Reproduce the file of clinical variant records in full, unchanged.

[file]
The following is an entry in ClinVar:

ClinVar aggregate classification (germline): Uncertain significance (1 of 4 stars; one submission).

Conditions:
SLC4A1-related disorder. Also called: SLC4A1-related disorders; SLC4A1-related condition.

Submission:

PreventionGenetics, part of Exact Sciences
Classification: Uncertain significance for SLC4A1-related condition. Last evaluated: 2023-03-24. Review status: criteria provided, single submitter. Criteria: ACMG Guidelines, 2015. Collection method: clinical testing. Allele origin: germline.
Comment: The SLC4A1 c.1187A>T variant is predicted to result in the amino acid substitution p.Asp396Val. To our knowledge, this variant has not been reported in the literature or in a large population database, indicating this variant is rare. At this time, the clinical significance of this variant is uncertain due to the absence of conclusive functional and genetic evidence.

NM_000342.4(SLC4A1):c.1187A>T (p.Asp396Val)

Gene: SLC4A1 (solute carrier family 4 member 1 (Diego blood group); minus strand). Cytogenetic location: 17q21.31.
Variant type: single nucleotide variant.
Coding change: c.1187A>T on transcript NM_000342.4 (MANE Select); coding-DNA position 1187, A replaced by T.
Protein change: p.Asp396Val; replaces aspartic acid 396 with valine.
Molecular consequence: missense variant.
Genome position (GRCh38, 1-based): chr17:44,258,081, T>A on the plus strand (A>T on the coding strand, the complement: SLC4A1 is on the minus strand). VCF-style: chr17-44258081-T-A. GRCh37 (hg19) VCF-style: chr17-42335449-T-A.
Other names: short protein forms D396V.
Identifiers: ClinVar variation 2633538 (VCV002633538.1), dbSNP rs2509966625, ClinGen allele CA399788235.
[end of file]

The following is an entry in ClinVar:

ClinVar aggregate classification (germline): Uncertain significance (1 of 4 stars; one submission).

Conditions:
SLC4A1-related disorder. Also called: SLC4A1-related disorders; SLC4A1-related condition.

Submission:

PreventionGenetics, part of Exact Sciences
Classification: Uncertain significance for SLC4A1-related condition. Last evaluated: 2023-03-24. Review status: criteria provided, single submitter. Criteria: ACMG Guidelines, 2015. Collection method: clinical testing. Allele origin: germline.
Comment: The SLC4A1 c.1187A>T variant is predicted to result in the amino acid substitution p.Asp396Val. To our knowledge, this variant has not been reported in the literature or in a large population database, indicating this variant is rare. At this time, the clinical significance of this variant is uncertain due to the absence of conclusive functional and genetic evidence.

NM_000342.4(SLC4A1):c.1187A>T (p.Asp396Val)

Gene: SLC4A1 (solute carrier family 4 member 1 (Diego blood group); minus strand). Cytogenetic location: 17q21.31.
Variant type: single nucleotide variant.
Coding change: c.1187A>T on transcript NM_000342.4 (MANE Select); coding-DNA position 1187, A replaced by T.
Protein change: p.Asp396Val; replaces aspartic acid 396 with valine.
Molecular consequence: missense variant.
Genome position (GRCh38, 1-based): chr17:44,258,081, T>A on the plus strand (A>T on the coding strand, the complement: SLC4A1 is on the minus strand). VCF-style: chr17-44258081-T-A. GRCh37 (hg19) VCF-style: chr17-42335449-T-A.
Other names: short protein forms D396V.
Identifiers: ClinVar variation 2633538 (VCV002633538.1), dbSNP rs2509966625, ClinGen allele CA399788235.